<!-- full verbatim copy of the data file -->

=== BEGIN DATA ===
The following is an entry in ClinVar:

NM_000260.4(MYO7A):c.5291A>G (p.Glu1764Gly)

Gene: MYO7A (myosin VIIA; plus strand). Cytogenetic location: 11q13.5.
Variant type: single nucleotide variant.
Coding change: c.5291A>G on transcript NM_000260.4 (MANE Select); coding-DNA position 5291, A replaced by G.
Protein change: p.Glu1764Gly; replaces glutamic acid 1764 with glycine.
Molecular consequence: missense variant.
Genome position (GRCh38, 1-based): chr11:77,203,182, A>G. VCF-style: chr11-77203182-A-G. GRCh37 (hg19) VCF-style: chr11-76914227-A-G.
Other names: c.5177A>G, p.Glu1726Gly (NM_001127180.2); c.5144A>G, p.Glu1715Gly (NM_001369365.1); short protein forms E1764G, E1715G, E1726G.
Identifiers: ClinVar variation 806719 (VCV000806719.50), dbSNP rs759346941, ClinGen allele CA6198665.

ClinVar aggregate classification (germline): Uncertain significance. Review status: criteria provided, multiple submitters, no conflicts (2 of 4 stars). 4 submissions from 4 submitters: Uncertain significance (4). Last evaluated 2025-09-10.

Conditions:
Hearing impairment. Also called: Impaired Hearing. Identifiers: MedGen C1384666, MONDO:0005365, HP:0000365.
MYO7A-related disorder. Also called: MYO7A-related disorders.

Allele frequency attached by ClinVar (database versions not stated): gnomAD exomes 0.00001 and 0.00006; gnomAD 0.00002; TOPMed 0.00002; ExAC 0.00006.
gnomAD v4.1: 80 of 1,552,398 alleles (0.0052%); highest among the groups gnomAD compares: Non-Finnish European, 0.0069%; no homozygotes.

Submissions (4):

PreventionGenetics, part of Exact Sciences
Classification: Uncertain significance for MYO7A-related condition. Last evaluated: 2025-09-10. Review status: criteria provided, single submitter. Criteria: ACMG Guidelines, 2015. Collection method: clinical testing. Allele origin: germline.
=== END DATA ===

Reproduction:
The following is an entry in ClinVar:

NM_000260.4(MYO7A):c.5291A>G (p.Glu1764Gly)

Gene: MYO7A (myosin VIIA; plus strand). Cytogenetic location: 11q13.5.
Variant type: single nucleotide variant.
Coding change: c.5291A>G on transcript NM_000260.4 (MANE Select); coding-DNA position 5291, A replaced by G.
Protein change: p.Glu1764Gly; replaces glutamic acid 1764 with glycine.
Molecular consequence: missense variant.
Genome position (GRCh38, 1-based): chr11:77,203,182, A>G. VCF-style: chr11-77203182-A-G. GRCh37 (hg19) VCF-style: chr11-76914227-A-G.
Other names: c.5177A>G, p.Glu1726Gly (NM_001127180.2); c.5144A>G, p.Glu1715Gly (NM_001369365.1); short protein forms E1764G, E1715G, E1726G.
Identifiers: ClinVar variation 806719 (VCV000806719.50), dbSNP rs759346941, ClinGen allele CA6198665.

ClinVar aggregate classification (germline): Uncertain significance. Review status: criteria provided, multiple submitters, no conflicts (2 of 4 stars). 4 submissions from 4 submitters: Uncertain significance (4). Last evaluated 2025-09-10.

Conditions:
Hearing impairment. Also called: Impaired Hearing. Identifiers: MedGen C1384666, MONDO:0005365, HP:0000365.
MYO7A-related disorder. Also called: MYO7A-related disorders.

Allele frequency attached by ClinVar (database versions not stated): gnomAD exomes 0.00001 and 0.00006; gnomAD 0.00002; TOPMed 0.00002; ExAC 0.00006.
gnomAD v4.1: 80 of 1,552,398 alleles (0.0052%); highest among the groups gnomAD compares: Non-Finnish European, 0.0069%; no homozygotes.

Submissions (4):

PreventionGenetics, part of Exact Sciences
Classification: Uncertain significance for MYO7A-related condition. Last evaluated: 2025-09-10. Review status: criteria provided, single submitter. Criteria: ACMG Guidelines, 2015. Collection method: clinical testing. Allele origin: germline.